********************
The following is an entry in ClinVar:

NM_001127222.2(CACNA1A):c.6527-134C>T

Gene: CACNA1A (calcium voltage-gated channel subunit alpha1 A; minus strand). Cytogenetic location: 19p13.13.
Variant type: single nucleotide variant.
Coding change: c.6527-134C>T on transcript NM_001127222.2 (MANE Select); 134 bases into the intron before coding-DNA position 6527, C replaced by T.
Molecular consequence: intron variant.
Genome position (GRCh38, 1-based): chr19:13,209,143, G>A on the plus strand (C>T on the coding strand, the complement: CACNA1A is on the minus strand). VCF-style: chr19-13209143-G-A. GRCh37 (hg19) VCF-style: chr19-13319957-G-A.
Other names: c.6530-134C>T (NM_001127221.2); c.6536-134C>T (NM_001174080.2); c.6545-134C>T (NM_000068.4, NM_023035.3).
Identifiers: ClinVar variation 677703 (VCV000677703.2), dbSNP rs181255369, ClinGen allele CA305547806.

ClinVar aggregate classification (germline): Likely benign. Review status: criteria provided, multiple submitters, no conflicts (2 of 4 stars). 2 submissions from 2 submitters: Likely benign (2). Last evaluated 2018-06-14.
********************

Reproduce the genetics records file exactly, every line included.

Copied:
The following is an entry in ClinVar:

NM_001127222.2(CACNA1A):c.6527-134C>T

Gene: CACNA1A (calcium voltage-gated channel subunit alpha1 A; minus strand). Cytogenetic location: 19p13.13.
Variant type: single nucleotide variant.
Coding change: c.6527-134C>T on transcript NM_001127222.2 (MANE Select); 134 bases into the intron before coding-DNA position 6527, C replaced by T.
Molecular consequence: intron variant.
Genome position (GRCh38, 1-based): chr19:13,209,143, G>A on the plus strand (C>T on the coding strand, the complement: CACNA1A is on the minus strand). VCF-style: chr19-13209143-G-A. GRCh37 (hg19) VCF-style: chr19-13319957-G-A.
Other names: c.6530-134C>T (NM_001127221.2); c.6536-134C>T (NM_001174080.2); c.6545-134C>T (NM_000068.4, NM_023035.3).
Identifiers: ClinVar variation 677703 (VCV000677703.2), dbSNP rs181255369, ClinGen allele CA305547806.

ClinVar aggregate classification (germline): Likely benign. Review status: criteria provided, multiple submitters, no conflicts (2 of 4 stars). 2 submissions from 2 submitters: Likely benign (2). Last evaluated 2018-06-14.